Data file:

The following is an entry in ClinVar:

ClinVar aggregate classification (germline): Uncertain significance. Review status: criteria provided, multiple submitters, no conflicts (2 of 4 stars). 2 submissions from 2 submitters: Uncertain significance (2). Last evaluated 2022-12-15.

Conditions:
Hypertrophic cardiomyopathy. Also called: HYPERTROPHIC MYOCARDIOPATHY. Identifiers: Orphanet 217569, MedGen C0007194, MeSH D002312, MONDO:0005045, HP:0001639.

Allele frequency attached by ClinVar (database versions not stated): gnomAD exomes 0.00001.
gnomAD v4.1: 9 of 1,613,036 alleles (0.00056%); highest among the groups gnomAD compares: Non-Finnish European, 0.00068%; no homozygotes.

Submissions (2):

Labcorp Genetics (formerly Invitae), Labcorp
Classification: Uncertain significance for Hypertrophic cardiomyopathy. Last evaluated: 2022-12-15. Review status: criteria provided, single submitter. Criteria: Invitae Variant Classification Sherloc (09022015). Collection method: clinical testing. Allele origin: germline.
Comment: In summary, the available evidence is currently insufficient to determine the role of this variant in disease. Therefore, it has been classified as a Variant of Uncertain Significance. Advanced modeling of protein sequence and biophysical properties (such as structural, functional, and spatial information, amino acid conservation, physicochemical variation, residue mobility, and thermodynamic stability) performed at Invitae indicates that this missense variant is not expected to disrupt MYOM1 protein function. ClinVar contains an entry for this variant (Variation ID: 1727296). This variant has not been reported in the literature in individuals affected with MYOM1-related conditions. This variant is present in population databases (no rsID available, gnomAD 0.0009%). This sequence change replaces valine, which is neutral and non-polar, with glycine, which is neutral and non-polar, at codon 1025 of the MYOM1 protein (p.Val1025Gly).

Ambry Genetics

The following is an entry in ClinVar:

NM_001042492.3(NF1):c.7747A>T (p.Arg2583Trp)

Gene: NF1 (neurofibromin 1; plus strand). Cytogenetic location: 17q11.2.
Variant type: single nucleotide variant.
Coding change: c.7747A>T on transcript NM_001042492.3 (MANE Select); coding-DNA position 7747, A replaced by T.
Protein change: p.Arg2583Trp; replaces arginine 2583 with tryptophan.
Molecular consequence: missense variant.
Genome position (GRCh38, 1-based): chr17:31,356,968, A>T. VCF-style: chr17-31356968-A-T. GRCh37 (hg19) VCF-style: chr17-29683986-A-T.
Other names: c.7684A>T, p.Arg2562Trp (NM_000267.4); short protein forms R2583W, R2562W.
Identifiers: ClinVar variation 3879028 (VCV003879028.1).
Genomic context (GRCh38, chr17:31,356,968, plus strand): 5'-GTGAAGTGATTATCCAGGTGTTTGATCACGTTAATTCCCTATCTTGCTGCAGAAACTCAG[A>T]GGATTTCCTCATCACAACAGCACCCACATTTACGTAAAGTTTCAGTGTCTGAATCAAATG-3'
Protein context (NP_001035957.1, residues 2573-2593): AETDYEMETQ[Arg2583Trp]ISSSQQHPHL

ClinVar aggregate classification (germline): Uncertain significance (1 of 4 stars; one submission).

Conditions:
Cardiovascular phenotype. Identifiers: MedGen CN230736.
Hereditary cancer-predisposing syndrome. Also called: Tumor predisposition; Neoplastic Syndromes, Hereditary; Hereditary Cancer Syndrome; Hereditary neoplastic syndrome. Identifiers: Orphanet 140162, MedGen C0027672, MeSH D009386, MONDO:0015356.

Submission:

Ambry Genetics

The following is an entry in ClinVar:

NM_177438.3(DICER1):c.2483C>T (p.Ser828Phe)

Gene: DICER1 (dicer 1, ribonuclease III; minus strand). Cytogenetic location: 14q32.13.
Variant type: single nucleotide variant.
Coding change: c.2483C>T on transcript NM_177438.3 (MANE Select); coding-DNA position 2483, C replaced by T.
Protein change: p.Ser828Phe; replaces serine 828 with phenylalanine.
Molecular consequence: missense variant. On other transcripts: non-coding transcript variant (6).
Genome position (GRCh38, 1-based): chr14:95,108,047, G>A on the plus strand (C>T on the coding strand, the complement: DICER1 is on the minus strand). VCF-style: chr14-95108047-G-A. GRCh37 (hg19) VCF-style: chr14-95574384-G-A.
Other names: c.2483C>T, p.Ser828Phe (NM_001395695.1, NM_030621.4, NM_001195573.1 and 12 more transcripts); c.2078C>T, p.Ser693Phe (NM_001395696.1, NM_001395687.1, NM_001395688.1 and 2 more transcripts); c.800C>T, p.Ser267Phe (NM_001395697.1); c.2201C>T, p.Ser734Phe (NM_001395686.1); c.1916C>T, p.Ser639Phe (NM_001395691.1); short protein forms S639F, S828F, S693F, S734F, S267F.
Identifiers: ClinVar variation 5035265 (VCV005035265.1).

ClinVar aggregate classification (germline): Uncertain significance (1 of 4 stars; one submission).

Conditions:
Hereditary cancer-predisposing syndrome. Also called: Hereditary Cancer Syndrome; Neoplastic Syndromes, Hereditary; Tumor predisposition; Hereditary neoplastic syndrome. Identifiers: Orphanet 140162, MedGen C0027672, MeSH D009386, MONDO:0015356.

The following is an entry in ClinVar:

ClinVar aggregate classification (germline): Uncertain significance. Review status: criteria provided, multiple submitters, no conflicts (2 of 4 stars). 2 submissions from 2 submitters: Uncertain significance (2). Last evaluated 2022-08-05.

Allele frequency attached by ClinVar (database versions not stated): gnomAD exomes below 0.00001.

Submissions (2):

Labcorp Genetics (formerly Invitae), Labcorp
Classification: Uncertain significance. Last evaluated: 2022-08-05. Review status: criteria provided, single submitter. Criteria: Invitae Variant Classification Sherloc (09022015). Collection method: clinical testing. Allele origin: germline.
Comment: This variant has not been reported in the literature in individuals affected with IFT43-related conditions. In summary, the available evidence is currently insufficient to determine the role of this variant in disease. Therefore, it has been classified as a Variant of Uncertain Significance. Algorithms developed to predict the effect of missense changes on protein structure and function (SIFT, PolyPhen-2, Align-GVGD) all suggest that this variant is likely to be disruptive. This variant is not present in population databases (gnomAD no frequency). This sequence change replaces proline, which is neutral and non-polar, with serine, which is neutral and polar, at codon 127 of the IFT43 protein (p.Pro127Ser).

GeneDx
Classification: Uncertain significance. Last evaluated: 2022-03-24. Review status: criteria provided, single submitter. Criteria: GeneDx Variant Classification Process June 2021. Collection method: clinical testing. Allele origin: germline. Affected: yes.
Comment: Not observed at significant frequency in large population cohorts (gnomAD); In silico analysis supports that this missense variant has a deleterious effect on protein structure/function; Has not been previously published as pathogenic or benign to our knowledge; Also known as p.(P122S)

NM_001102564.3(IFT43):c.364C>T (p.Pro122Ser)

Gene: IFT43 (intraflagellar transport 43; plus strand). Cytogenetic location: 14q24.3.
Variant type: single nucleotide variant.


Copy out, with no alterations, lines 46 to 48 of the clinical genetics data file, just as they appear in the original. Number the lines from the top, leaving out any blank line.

Submissions (2):

Labcorp Genetics (formerly Invitae), Labcorp
Classification: Uncertain significance. Last evaluated: 2022-08-05. Review status: criteria provided, single submitter. Criteria: Invitae Variant Classification Sherloc (09022015). Collection method: clinical testing. Allele origin: germline.